Thursday, May 24, 2012
Yesterday, Arnold Palmer watched me golf
I came within a two-foot putt of committing what would be one of the greatest golf sins in the game’s history. I almost asked Arnold Palmer if he’d leave Arnold Palmer’s Latrobe Country Club because Arnold Palmer was bugging me.
This would be like asking the Pope to vacate the Vatican for being too Catholic.
But, man, he was bugging me.
I was invited by Doc Giffin, Palmer’s assistant of nearly 50 years, to join him and two other golf writers to play a swanky member-guest function at the historic home to one of golf’s greatest legends.
It’s a real treat.
Both Jack Nicklaus and Tiger Woods have more championships, but golf has no more enduring and endearing star than Palmer. He is beloved around the world and revered here in Latrobe.
And why not?
An expert pilot, he’s set around-the-world aviation records, is best buddies with several presidents and has golfed with all but two of them since Ike. Bill Clinton says one of the great perks of office is getting to play golf with Arnold Palmer. Kirk Douglas said in 1970 that no one alive -- not Sinatra, John Wayne or Ronald Reagan -- has more charisma than Palmer. In 2007, GQ named this 82-year-old gent one of the most stylish American men from the past 50 years, and last year one of the 25 coolest athletes of all time.
And through years of chummy interviews, he’s somehow become my buddy. In fact, he was gracious enough to provide the gushy foreword for my new book, “Use All The Crayons! The Colorful Guide to Simple Human Happiness.”
I told him I’m convinced it’ll be his most successful endorsement ever which, if true, means my book is destined to become more profitable than either Cadillac or Rolex.
And wouldn’t that be a big win for the little guy!
It’s no exaggeration to say I still tingle every time I see him.
What’s odd is I now realize the only place I don’t want to see the legend is in his native habitat, the golf course.
Actually, reverse that: I don’t want him seeing me there.
But that was the situation over three holes yesterday afternoon.
Prior to spying Palmer spying us, I’d been playing well. I’d parred the first and second holes and was just off the back edge of the third hole, a tricky par 5, in 3.
That’s when I saw him glowing in the trees. He was seated in a golf cart -- and he truly does glow. I don’t know whether it comes from wealth, karmic beneficence, or some kind of pricey sunscreen he uses, but there he was shimmering in his golf cart. It was perfectly cool.
Of course, I thought of my late father, the man who bestowed upon his sons a reverence for all things Palmer.
It was a flawless western Pennsylvania afternoon. And there I was playing at Latrobe Country Club with Arnold Palmer, a man I call a friend, about to watch me golf.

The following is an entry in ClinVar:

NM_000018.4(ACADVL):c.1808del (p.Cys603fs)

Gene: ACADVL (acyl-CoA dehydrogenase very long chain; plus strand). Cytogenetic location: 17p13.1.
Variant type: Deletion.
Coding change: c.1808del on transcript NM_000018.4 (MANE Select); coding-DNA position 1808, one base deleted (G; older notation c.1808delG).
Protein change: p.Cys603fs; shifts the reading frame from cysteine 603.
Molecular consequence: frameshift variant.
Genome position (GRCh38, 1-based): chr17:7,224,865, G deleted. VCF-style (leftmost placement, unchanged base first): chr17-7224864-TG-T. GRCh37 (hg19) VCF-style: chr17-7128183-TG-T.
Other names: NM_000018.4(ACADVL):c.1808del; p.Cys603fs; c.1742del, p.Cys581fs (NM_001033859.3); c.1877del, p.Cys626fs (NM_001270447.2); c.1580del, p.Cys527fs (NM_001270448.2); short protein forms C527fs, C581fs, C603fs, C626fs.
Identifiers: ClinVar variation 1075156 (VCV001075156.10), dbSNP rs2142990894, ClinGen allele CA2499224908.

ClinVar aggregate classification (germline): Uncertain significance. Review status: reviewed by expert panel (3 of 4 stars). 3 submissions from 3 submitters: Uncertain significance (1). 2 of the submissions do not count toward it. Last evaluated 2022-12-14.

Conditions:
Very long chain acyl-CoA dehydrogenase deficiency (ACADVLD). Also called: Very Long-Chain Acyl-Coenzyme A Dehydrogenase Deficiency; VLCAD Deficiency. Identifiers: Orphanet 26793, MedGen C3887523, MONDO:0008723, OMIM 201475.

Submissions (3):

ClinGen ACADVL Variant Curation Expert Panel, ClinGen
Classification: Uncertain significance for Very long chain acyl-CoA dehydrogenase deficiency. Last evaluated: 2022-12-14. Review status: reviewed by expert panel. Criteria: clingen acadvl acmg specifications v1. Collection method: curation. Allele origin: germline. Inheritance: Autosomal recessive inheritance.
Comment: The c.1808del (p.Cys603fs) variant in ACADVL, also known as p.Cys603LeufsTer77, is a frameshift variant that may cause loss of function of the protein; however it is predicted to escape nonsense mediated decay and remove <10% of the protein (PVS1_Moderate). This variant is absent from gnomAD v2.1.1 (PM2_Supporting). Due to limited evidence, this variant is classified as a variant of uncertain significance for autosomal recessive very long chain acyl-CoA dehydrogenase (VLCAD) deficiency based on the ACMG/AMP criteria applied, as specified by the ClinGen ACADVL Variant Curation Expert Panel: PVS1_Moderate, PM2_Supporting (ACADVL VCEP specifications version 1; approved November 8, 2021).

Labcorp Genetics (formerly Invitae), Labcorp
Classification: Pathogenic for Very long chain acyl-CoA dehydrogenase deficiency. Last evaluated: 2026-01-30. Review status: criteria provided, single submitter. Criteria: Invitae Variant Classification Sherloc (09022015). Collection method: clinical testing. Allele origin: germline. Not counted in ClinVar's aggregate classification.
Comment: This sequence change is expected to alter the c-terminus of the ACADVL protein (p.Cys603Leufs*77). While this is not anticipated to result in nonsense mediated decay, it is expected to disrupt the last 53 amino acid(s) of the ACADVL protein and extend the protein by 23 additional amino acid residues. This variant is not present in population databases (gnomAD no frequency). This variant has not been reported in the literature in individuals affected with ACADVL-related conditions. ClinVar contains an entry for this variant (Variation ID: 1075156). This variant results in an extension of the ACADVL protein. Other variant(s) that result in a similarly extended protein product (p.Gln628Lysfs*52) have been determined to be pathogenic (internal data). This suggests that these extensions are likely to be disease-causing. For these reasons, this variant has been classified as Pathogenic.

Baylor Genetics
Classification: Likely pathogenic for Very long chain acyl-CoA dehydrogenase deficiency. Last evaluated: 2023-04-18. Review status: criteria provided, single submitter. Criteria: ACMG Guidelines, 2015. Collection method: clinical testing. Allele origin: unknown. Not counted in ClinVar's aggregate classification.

So I about crapped my pants.
In fact, that for the next three holes became my dominant swing thought. Good golfers will address the ball and say to themselves, “Now, keep your head down, use a smooth back swing, and be sure to follow through.”
I just kept thinking over and over, “Just don’t crap your pants.”
I managed to hit the first shot, a dainty little wedge, to about seven feet. I was left with a tricky downhill putt.
Having executed the wedge shot without embarrassing myself, I felt a surge of confidence now that I held the putter, even as I recognized I was on one of the club’s most dangerous greens.
I hit the putt on a nice line, but it grazed the cup and sped past about 3 feet.
“That’s good!” Palmer yelled cheerfully.
So now in addition to thoughts about loose bowels, another herd of questions come thundering across my brain.
Is he being sarcastic? Should I pick up? Is he testing my golf integrity? What if he says, “You know, if I’d have known you putt like that, I never would have endorsed your stupid book.”
Confused, I bent down to make the comeback putt. Missed it by a foot.
Now I’m coming apart. My promising round is ruined by the observing presence of one of the greatest golfers to ever live.
I made the next putt, but it had taken me three strokes to negotiate seven measly feet.
And now I begin to wonder how long he’s going to be hanging around watching us. What if he starts to heckle?
He follows us for parts of the next two holes. He’s joking, encouraging and gracious.
He sees me hit six more shots, about four of them decent, and then he simply vanishes. He either drove off without me watching or else uses some kind of time-space transportation beam available only to him. We don’t see him again the rest of the round.
I’m relieved when he’s gone, but I sense a lost opportunity. It will now haunt me that I was unable to confidently sink a long putt, scorch a perfect drive or cozy a wedge shot snug to the pin for him to see.
Arnold Palmer watched me golf and I failed to do something remarkable.
On the other hand, I guess in a way I sort of did.
At least I somehow managed to keep from crapping myself.